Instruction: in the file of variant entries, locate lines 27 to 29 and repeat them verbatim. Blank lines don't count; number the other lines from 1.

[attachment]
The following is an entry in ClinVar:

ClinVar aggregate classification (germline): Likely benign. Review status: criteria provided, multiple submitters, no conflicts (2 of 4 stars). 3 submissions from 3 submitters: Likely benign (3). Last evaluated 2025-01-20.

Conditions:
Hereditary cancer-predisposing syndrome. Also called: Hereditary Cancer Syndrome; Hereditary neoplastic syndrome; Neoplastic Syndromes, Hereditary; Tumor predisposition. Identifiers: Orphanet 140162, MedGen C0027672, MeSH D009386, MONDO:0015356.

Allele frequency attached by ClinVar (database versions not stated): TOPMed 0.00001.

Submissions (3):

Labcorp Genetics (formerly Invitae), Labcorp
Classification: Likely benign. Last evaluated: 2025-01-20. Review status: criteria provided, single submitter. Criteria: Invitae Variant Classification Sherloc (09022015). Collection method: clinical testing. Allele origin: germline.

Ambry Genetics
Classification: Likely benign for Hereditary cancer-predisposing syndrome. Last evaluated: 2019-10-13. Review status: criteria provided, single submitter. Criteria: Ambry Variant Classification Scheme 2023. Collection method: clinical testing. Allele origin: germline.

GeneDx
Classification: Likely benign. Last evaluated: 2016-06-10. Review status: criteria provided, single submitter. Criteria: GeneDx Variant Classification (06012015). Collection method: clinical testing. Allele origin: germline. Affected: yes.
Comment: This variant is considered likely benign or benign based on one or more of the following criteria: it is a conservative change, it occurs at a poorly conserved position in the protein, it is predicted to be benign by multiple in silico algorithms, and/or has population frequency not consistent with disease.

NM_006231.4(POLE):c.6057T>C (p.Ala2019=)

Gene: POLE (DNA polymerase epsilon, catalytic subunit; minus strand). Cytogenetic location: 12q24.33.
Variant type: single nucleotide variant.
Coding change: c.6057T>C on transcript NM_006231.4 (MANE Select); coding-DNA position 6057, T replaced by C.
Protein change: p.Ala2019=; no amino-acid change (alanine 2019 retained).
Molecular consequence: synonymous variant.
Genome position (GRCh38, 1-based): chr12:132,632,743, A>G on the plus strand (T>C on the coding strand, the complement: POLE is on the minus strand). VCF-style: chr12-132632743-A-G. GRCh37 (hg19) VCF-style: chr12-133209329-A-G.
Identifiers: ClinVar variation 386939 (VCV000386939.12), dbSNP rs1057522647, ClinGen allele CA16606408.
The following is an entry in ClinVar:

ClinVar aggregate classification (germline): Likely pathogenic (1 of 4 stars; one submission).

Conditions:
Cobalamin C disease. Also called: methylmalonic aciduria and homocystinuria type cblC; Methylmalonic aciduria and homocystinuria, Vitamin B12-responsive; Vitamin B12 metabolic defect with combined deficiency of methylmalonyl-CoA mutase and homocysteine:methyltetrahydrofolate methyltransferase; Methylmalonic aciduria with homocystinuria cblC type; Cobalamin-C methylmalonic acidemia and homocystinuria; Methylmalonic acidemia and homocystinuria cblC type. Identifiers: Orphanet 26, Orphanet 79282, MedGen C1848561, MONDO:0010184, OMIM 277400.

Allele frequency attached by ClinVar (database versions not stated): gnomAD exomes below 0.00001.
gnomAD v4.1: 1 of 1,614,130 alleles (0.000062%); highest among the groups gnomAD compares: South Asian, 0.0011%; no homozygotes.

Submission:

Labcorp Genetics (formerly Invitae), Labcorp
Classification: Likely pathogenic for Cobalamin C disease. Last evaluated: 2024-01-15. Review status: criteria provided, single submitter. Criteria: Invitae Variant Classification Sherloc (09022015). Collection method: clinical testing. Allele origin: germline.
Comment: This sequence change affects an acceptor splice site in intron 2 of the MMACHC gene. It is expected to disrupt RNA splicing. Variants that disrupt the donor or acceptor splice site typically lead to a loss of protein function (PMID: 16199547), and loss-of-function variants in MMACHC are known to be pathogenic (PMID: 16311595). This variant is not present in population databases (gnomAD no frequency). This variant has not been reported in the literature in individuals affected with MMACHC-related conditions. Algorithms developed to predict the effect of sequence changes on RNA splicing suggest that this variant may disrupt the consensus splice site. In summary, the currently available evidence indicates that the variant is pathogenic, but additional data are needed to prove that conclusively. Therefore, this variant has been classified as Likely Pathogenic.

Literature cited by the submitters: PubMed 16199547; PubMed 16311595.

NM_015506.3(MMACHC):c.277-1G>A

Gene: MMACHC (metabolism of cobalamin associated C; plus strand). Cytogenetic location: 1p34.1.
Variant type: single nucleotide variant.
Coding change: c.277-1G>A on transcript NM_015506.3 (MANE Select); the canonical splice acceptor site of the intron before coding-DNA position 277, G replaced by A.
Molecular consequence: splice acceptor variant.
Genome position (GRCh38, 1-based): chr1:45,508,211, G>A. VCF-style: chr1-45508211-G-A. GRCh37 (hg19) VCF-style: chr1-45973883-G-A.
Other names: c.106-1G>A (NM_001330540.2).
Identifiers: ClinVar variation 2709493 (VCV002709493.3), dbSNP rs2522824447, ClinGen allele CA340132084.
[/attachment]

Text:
gnomAD v4.1: 1 of 1,614,130 alleles (0.000062%); highest among the groups gnomAD compares: South Asian, 0.0011%; no homozygotes.

Submission:

Labcorp Genetics (formerly Invitae), Labcorp